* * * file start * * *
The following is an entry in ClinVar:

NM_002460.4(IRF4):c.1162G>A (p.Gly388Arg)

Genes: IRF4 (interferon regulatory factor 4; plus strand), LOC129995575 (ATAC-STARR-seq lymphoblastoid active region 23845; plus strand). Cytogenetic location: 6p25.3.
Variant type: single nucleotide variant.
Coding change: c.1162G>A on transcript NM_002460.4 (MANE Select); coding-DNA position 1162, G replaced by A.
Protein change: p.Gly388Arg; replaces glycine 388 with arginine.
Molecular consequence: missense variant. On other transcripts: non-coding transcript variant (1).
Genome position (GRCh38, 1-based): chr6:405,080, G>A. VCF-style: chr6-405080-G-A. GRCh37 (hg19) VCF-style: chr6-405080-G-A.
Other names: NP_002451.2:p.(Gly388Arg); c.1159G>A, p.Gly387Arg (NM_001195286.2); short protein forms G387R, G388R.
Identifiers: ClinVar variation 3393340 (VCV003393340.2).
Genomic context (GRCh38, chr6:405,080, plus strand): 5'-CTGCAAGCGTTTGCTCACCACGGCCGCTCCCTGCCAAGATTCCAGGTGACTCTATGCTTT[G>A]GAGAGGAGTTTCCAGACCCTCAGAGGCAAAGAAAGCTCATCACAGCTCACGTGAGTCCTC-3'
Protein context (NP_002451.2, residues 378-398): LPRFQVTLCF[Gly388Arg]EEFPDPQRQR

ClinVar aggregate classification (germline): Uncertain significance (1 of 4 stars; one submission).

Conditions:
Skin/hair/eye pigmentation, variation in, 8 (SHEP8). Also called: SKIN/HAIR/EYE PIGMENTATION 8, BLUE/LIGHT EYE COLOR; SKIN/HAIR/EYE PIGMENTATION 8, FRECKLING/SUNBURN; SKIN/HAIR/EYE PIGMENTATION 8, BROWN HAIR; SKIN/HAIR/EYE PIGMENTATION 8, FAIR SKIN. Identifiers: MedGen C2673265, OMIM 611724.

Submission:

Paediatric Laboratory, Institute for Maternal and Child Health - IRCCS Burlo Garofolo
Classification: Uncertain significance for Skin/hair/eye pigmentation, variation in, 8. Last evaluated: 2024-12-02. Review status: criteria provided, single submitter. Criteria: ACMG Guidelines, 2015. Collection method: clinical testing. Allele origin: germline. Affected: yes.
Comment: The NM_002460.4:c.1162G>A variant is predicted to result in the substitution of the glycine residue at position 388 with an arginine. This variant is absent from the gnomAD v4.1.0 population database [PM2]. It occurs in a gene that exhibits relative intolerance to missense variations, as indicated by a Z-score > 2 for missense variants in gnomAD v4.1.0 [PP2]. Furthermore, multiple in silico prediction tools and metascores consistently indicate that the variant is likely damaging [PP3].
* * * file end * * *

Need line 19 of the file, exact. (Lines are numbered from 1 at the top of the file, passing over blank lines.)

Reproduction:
Comment: The NM_002460.4:c.1162G>A variant is predicted to result in the substitution of the glycine residue at position 388 with an arginine. This variant is absent from the gnomAD v4.1.0 population database [PM2]. It occurs in a gene that exhibits relative intolerance to missense variations, as indicated by a Z-score > 2 for missense variants in gnomAD v4.1.0 [PP2]. Furthermore, multiple in silico prediction tools and metascores consistently indicate that the variant is likely damaging [PP3].